Local News

NC Community Has No Traffic Laws

Posted May 13, 1997 12:00 a.m. EDT

— Imagine what it would be like to live in a community where you and your neighbors could speed, race, drive without a license or even drive drunk, and it was all perfectly legal. Such a place exists around Lake Royale in Franklin County.

Many of the 5,000 homeowners in that area say they are frightened at the prospect of a tragedy waiting to happen, and they live with it every day. At the entrance to the area there is a speed bump. On one side, traffic laws prevail, but once you've entered Lake Royale, you can do anything you want on the 62 miles of roadway inside. Mike Cayton says there have been some bad accidents in the community, and he expects to see more.

Lake Royale is usually a quiet resort community where some live year-round and others come only in the summer. Many of those who stay all year say the area has now become home to drunk drivers and speeders. Some, they say, see no need to stop at stop signs, and there is no law that says they must.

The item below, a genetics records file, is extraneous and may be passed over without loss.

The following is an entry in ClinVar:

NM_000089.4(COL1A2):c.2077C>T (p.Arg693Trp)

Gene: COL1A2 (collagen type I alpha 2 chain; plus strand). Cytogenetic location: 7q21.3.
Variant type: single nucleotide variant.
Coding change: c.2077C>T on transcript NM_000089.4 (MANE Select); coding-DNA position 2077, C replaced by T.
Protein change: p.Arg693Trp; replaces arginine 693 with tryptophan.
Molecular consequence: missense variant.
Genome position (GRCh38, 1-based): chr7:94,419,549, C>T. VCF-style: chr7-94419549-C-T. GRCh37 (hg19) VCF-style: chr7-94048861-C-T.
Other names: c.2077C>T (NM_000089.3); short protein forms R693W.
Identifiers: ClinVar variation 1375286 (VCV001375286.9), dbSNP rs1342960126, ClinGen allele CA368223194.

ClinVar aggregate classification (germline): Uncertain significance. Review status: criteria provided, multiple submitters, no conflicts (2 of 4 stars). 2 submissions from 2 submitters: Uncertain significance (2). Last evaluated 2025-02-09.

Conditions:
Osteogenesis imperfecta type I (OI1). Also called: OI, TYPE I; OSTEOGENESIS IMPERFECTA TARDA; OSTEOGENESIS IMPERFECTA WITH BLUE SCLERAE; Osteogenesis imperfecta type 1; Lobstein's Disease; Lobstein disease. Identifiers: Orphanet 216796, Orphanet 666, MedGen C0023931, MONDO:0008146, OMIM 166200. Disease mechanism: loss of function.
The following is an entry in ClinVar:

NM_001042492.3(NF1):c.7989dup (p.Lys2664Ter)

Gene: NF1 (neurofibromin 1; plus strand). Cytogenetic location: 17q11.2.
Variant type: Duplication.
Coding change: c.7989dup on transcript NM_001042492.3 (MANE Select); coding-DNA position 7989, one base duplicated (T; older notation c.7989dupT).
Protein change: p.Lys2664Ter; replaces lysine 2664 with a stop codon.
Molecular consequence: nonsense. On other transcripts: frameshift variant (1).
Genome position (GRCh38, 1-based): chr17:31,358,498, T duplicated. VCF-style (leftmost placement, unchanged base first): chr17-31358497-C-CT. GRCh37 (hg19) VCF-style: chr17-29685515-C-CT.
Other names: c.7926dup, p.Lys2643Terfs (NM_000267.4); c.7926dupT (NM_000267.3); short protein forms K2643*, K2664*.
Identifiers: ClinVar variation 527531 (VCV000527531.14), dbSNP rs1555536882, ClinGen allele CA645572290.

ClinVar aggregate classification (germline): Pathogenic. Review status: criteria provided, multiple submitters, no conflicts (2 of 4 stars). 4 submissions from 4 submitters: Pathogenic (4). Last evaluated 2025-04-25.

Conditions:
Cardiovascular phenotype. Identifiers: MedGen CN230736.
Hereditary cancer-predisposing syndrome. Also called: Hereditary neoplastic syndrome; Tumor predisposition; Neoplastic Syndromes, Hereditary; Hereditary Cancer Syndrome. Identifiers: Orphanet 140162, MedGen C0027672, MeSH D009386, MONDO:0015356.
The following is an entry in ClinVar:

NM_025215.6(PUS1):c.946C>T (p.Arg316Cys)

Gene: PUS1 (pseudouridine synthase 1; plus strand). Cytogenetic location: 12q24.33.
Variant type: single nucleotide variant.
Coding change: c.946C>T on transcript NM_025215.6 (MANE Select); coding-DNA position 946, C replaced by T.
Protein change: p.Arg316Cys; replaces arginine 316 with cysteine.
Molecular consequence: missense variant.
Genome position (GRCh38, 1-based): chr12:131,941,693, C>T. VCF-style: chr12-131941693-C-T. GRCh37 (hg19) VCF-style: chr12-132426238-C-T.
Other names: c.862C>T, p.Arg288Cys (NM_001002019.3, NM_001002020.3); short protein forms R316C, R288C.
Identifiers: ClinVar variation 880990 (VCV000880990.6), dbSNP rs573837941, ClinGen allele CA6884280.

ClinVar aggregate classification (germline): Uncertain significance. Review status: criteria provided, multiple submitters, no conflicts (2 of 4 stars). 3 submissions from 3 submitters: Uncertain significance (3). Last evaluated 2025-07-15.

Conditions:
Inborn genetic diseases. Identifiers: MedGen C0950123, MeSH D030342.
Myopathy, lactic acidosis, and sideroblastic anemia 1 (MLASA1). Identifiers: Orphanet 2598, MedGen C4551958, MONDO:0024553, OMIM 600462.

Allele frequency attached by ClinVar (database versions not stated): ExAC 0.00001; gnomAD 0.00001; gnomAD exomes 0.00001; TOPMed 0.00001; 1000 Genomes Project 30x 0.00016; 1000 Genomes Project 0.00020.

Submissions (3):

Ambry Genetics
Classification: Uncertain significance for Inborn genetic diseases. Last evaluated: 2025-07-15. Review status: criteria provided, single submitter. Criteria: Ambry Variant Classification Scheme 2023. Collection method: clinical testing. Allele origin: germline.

If the residents want traffic laws, they must go through state legislature. Representative Billy Creech (R-Franklin County) is currently holding a bill in the rules committee. He says a majority of the community's residents must approve such an action before it becomes law.

Property owner Dick Maryman says the problem with that is, of the 5,000 residents, 4,000 are rarely there. He says it's impossible to get everyone together.

Some residents are frustrated and confused by what they call political power-plays on the part of their representatives. Cayton said he knows Creech had several Lake Royale residents who oppose implementing traffic laws working on his most recent re-election campaign.

Creech denies that there has been any bias on his part.

Creech has twice voted to change similar laws in other communities, but he continues to vote "no" on Lake Royale's issue.

The community does have a police force and community patrols, but authorities have no power to charge traffic offenders. The area could get regular city enforcement if residents choose to incorporate.

Many residents are concerned that the problem will only worsen. There are 60 new homes built in the gated community each year.